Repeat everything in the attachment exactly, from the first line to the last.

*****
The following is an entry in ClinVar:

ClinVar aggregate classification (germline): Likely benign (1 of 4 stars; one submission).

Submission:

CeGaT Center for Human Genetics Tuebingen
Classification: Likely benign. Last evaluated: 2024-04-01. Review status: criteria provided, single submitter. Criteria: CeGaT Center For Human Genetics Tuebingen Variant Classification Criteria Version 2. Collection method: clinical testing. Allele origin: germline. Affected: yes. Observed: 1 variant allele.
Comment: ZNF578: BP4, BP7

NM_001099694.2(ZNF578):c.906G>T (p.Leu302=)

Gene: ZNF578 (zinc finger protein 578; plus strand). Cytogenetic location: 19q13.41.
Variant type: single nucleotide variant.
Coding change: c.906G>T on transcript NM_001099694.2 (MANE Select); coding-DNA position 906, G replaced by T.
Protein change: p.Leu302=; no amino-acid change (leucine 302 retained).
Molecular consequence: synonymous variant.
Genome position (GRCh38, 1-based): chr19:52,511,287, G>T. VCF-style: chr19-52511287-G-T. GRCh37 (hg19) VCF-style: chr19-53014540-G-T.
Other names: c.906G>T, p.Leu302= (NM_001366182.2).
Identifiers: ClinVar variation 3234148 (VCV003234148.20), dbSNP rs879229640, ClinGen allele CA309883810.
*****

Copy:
The following is an entry in ClinVar:

ClinVar aggregate classification (germline): Likely benign (1 of 4 stars; one submission).

Submission:

CeGaT Center for Human Genetics Tuebingen
Classification: Likely benign. Last evaluated: 2024-04-01. Review status: criteria provided, single submitter. Criteria: CeGaT Center For Human Genetics Tuebingen Variant Classification Criteria Version 2. Collection method: clinical testing. Allele origin: germline. Affected: yes. Observed: 1 variant allele.
Comment: ZNF578: BP4, BP7

NM_001099694.2(ZNF578):c.906G>T (p.Leu302=)

Gene: ZNF578 (zinc finger protein 578; plus strand). Cytogenetic location: 19q13.41.
Variant type: single nucleotide variant.
Coding change: c.906G>T on transcript NM_001099694.2 (MANE Select); coding-DNA position 906, G replaced by T.
Protein change: p.Leu302=; no amino-acid change (leucine 302 retained).
Molecular consequence: synonymous variant.
Genome position (GRCh38, 1-based): chr19:52,511,287, G>T. VCF-style: chr19-52511287-G-T. GRCh37 (hg19) VCF-style: chr19-53014540-G-T.
Other names: c.906G>T, p.Leu302= (NM_001366182.2).
Identifiers: ClinVar variation 3234148 (VCV003234148.20), dbSNP rs879229640, ClinGen allele CA309883810.